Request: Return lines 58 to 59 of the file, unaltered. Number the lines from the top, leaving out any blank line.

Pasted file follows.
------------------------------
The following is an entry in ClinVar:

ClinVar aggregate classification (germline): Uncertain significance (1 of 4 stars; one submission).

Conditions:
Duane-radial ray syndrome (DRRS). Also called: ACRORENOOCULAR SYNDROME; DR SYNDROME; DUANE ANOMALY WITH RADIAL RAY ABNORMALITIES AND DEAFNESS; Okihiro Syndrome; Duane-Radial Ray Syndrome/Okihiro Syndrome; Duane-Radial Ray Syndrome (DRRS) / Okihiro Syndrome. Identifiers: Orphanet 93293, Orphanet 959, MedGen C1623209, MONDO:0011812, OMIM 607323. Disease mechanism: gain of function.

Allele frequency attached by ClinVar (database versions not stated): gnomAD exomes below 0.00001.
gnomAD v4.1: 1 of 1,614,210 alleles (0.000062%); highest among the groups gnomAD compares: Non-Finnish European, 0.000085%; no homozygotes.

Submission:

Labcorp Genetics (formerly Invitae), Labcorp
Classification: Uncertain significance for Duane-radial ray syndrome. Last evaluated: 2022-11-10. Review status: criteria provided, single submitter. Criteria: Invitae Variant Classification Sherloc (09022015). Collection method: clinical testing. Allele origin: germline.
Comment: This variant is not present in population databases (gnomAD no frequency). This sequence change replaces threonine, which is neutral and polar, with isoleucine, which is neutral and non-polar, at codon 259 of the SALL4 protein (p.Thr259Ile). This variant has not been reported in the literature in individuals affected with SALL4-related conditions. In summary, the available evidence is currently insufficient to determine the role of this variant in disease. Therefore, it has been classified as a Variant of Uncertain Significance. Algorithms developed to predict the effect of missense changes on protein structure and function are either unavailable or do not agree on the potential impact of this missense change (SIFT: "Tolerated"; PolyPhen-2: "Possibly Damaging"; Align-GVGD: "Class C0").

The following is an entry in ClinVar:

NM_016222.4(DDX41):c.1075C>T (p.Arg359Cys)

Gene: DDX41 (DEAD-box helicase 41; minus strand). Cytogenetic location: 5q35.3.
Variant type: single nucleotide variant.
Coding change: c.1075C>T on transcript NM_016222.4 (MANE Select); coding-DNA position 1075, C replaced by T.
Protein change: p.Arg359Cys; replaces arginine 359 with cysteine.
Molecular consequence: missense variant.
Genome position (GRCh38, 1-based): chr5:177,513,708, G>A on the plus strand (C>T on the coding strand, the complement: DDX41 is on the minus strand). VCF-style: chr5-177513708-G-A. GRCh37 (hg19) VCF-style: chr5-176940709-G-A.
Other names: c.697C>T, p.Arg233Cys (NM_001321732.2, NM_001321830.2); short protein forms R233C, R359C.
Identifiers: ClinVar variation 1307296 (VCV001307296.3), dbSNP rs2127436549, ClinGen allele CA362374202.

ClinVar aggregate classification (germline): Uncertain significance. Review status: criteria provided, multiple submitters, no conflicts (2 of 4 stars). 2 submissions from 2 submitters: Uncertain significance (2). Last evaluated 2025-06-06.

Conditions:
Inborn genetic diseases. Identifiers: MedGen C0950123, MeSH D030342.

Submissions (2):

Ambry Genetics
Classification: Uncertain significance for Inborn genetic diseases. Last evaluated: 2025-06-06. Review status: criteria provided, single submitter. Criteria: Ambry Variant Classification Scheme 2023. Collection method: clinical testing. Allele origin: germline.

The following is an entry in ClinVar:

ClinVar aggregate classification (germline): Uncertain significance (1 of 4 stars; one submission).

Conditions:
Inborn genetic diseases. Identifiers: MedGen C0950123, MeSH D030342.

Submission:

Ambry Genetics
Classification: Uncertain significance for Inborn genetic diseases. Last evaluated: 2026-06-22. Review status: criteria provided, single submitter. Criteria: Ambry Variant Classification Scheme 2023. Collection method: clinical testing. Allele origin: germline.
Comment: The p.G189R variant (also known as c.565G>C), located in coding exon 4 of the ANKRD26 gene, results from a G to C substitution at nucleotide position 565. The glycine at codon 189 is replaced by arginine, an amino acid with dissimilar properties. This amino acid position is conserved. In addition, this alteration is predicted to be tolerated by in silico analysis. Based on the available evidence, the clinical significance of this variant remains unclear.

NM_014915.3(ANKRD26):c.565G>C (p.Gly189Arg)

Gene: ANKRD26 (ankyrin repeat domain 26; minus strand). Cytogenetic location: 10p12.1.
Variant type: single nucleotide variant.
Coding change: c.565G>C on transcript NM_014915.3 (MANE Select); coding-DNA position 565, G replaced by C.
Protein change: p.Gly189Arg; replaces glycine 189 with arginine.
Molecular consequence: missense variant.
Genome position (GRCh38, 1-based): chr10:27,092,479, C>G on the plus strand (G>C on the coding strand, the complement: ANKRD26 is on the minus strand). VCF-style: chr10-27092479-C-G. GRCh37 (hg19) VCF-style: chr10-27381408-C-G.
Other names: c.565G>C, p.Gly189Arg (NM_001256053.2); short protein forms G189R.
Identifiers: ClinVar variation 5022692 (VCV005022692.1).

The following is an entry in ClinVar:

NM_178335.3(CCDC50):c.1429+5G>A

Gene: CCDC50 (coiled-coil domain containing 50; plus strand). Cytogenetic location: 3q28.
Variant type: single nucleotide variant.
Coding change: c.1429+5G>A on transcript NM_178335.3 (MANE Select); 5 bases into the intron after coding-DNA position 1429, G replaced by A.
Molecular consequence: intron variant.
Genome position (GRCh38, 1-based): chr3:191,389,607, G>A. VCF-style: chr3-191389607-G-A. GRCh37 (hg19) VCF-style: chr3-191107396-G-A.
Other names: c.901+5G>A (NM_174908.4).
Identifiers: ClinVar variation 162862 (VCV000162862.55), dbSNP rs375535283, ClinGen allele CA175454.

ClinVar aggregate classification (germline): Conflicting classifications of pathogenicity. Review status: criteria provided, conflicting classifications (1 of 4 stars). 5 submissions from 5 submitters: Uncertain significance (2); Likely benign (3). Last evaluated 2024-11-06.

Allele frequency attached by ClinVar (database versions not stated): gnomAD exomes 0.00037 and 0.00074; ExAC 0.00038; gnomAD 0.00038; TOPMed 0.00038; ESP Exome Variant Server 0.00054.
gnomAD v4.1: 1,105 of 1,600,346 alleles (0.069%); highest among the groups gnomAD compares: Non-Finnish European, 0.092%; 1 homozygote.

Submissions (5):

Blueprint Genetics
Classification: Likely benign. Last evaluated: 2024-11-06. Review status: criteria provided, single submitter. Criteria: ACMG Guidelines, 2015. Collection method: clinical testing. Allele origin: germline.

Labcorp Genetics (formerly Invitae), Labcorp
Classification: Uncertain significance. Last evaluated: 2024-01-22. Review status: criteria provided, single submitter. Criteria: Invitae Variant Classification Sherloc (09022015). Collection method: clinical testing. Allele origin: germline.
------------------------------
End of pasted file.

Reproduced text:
Classification: Likely benign. Last evaluated: 2024-11-06. Review status: criteria provided, single submitter. Criteria: ACMG Guidelines, 2015. Collection method: clinical testing. Allele origin: germline.

Labcorp Genetics (formerly Invitae), Labcorp